Wesmincom: All Maute siblings involved in Marawi siege dead

John Unson - Philstar.com
Wesmincom: All Maute siblings involved in Marawi siege dead

The Maute group and members of the Abu Sayyaf faction of Isnilon Hapilon held parts of Marawi for five months. Photo via AP, File

Hunt on for senior terror leader Abu Dar

COTABATO CITY, Philippines — All seven Maute siblings who led the siege of Marawi City were killed in clashes with the military between May 23 to October 23.
This was announced on Monday by Lt. Gen. Carlito Galvez, Jr. of the Armed Forces Western Mindanao Command during a meeting in Cotabato City of the Autonomous Region in Muslim Mindanao regional peace and order council.
Galvez said security forces have focused their manhunt on senior Maute leader Abu Dar, who is still at large.
Abu Dar was a member of the central leadership of the Maute terror group, which has been decimated by the deaths of brothers Omar and Abdullah Maute.
Omar and Abdullah, founders of the Maute group, were both killed in Marawi City. 
Their father, Cayamora, who was arrested in Davao City in June, died of an ilness while in a police detention facility in Metro Manila. 
Cayamora's first wife, Farhana, mother of the seven slain Maute brothers, was nabbed by personnel of the Police Regional Office-ARMM in Masiu town in Lanao del Sur in August. She faces rebellion charges. 
“Abu Dar can likely assume the leadership of the Maute terror group,” Galvez told members of the RPOC, chaired by ARMM Gov. Mujiv Hataman.
Chief Superintendent Graciano Mijares, director of PRO-ARMM, was also present at the meeting on Monday.
Mayor Dimnatang Pansar of Butig, hometown of the Maute clan, said he has also received reports purporting that all seven Maute siblings involved in the siege are dead.
“Many of their leaders were killed during the conflict in Marawi City,” Pansar said.
Pansar, president of the league of mayors in Lanao del Sur, said the bigger challenge now for the government is the rebuilding of Butig and Marawi City.
Maute terrorists and security forces clashed in Butig three times between 2015 to late 2016, leaving its municipal capital in ruins.

'Good Mautes'

RPOC members have agreed to cooperate in returning into mainstream society the “good Mautes” who are neither militants nor supporters of the Maute terror group but were forced to go underground as a consequence of the five-month hostilities in Marawi City.
“We will not treat them as special people. We can only help them return to their communities but subject to coordination with the police and the military,” Hataman said.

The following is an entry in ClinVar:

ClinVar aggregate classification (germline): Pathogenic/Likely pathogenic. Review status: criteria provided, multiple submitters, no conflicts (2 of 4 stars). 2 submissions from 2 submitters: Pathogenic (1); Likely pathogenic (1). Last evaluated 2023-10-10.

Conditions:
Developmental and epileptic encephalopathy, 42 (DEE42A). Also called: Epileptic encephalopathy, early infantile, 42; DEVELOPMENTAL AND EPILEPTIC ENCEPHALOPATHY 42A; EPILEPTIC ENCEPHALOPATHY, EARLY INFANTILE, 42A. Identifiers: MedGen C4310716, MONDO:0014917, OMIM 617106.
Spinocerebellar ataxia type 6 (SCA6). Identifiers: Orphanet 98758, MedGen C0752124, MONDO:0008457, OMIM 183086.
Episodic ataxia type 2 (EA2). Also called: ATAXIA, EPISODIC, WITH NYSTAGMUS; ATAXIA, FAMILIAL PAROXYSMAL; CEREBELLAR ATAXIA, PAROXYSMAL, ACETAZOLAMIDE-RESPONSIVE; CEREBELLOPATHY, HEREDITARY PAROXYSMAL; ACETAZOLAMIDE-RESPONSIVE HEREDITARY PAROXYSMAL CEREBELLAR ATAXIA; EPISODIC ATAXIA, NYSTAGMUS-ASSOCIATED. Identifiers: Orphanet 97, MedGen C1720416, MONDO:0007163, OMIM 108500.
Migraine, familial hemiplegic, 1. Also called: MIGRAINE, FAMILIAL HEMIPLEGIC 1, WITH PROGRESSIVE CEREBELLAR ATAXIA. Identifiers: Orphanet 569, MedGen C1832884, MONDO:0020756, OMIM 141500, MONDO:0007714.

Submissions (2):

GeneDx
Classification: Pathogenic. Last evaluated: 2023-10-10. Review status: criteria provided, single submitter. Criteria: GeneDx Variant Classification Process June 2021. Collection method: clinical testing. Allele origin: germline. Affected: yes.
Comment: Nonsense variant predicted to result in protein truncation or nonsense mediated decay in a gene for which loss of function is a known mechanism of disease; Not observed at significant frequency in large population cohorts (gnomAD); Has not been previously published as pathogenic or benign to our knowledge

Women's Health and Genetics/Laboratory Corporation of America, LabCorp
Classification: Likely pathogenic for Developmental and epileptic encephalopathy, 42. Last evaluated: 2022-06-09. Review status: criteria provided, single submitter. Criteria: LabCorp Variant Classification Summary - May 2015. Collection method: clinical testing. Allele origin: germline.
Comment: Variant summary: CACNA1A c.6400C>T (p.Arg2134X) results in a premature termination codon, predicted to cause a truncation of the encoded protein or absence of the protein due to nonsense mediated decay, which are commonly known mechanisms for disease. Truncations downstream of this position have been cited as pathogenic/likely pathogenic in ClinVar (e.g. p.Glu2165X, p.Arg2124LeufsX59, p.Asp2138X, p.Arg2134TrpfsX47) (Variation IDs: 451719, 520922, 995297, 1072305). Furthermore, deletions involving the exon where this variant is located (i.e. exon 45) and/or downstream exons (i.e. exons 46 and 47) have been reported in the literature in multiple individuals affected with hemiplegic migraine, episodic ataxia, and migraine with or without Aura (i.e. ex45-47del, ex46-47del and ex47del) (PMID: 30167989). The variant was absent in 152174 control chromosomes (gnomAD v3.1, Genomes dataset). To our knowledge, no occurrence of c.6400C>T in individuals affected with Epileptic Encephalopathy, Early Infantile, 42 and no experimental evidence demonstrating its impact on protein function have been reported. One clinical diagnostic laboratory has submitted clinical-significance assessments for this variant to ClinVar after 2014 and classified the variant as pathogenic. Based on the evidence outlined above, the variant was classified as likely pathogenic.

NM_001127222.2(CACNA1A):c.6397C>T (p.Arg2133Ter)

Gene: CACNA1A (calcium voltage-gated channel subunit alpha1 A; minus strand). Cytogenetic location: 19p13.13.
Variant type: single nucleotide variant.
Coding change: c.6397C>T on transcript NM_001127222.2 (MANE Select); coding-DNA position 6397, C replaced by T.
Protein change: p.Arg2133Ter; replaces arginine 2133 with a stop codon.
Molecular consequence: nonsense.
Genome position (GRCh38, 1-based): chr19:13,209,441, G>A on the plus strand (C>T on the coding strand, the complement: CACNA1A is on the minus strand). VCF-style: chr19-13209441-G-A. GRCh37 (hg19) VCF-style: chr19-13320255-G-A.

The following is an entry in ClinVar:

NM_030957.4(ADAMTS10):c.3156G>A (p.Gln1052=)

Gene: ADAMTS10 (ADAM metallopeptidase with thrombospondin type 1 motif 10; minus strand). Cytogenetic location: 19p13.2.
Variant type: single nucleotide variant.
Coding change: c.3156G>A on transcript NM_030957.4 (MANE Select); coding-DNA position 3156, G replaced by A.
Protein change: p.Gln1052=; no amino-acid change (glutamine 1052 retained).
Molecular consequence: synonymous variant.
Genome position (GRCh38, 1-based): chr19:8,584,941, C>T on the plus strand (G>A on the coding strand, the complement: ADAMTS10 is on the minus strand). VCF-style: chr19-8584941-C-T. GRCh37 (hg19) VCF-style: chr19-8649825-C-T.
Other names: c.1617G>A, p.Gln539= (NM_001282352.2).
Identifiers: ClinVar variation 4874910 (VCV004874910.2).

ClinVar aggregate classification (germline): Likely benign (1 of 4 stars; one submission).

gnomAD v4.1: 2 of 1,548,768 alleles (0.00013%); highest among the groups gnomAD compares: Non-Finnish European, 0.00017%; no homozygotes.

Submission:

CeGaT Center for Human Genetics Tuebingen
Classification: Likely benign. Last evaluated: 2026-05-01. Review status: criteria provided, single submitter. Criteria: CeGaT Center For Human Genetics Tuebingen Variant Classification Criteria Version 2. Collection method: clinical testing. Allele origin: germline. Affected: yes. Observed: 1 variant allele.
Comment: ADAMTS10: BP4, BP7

ARMM Vice Gov. Haroun Al-Rashid Lucman, who hails from Bayang town in Lanao del Sur, said many of the Mautes not connected to the terror group have been ostracized by their communities.
“My daughter’s classmate in medical school, whom we know is not a terrorist, has dropped out. She wants to return to school but could not because she belongs to the Maute clan,” said Lucman, concurrent ARMM regional Social Welfare secretary.
Hataman has called on all 39 municipal peace and order councils in Lanao del Sur to help the police and military prevent recruitment of their residents by local IS-inspired blocs.
“There must be strong semblance of government in the municipalities. War is destructive. We have to prevent conflicts within our level first before we let the military come in. Our presence in the municipalities will help a lot,” Hataman said.

Rehabilitation will continue

Lucman told The STAR on the sidelines of Monday’s RPOC meeting that there are mayors actively helping locate Abu Dar, who had escaped from Marawi City with no fewer than 40 followers in tow.
Lucman said vigilant local officials and barangay residents twice foiled an attempt by the group to intrude into Bayang.
Hataman assured the Lanao del Sur league of mayors and representatives of the provincial government that his administration will keep its promise to raise rehabilitation funds for Marawi City from savings of different regional line agencies.
Galvez said the efforts of the ARMM administration and the national government to rebuild Marawi should forge ahead as planned.
“If we fail, we will give these violent religious extremists an issue they can use to generate hatred to the government and entice prospective recruits to join their fold,” Galvez said.

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